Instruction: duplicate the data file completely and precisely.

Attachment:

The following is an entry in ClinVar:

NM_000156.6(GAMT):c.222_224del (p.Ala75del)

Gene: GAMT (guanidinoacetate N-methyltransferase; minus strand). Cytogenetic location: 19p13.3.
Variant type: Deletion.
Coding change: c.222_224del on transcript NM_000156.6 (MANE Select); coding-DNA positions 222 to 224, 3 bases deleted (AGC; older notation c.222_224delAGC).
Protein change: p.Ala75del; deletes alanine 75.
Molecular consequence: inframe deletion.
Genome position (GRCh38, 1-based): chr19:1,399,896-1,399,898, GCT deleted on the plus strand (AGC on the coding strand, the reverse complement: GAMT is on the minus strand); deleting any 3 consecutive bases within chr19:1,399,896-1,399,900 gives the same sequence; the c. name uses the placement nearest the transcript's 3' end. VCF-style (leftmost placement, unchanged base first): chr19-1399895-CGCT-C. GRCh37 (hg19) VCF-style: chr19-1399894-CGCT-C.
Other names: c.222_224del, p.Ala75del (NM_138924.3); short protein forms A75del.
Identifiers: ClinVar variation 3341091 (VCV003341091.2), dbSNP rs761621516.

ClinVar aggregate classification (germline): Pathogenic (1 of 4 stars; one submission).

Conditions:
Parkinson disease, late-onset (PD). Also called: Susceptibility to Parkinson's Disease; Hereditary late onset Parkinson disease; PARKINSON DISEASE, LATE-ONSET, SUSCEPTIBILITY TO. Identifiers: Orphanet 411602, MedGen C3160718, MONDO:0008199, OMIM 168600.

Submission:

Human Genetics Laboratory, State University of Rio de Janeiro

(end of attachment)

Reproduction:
The following is an entry in ClinVar:

NM_000156.6(GAMT):c.222_224del (p.Ala75del)

Gene: GAMT (guanidinoacetate N-methyltransferase; minus strand). Cytogenetic location: 19p13.3.
Variant type: Deletion.
Coding change: c.222_224del on transcript NM_000156.6 (MANE Select); coding-DNA positions 222 to 224, 3 bases deleted (AGC; older notation c.222_224delAGC).
Protein change: p.Ala75del; deletes alanine 75.
Molecular consequence: inframe deletion.
Genome position (GRCh38, 1-based): chr19:1,399,896-1,399,898, GCT deleted on the plus strand (AGC on the coding strand, the reverse complement: GAMT is on the minus strand); deleting any 3 consecutive bases within chr19:1,399,896-1,399,900 gives the same sequence; the c. name uses the placement nearest the transcript's 3' end. VCF-style (leftmost placement, unchanged base first): chr19-1399895-CGCT-C. GRCh37 (hg19) VCF-style: chr19-1399894-CGCT-C.
Other names: c.222_224del, p.Ala75del (NM_138924.3); short protein forms A75del.
Identifiers: ClinVar variation 3341091 (VCV003341091.2), dbSNP rs761621516.

ClinVar aggregate classification (germline): Pathogenic (1 of 4 stars; one submission).

Conditions:
Parkinson disease, late-onset (PD). Also called: Susceptibility to Parkinson's Disease; Hereditary late onset Parkinson disease; PARKINSON DISEASE, LATE-ONSET, SUSCEPTIBILITY TO. Identifiers: Orphanet 411602, MedGen C3160718, MONDO:0008199, OMIM 168600.

Submission:

Human Genetics Laboratory, State University of Rio de Janeiro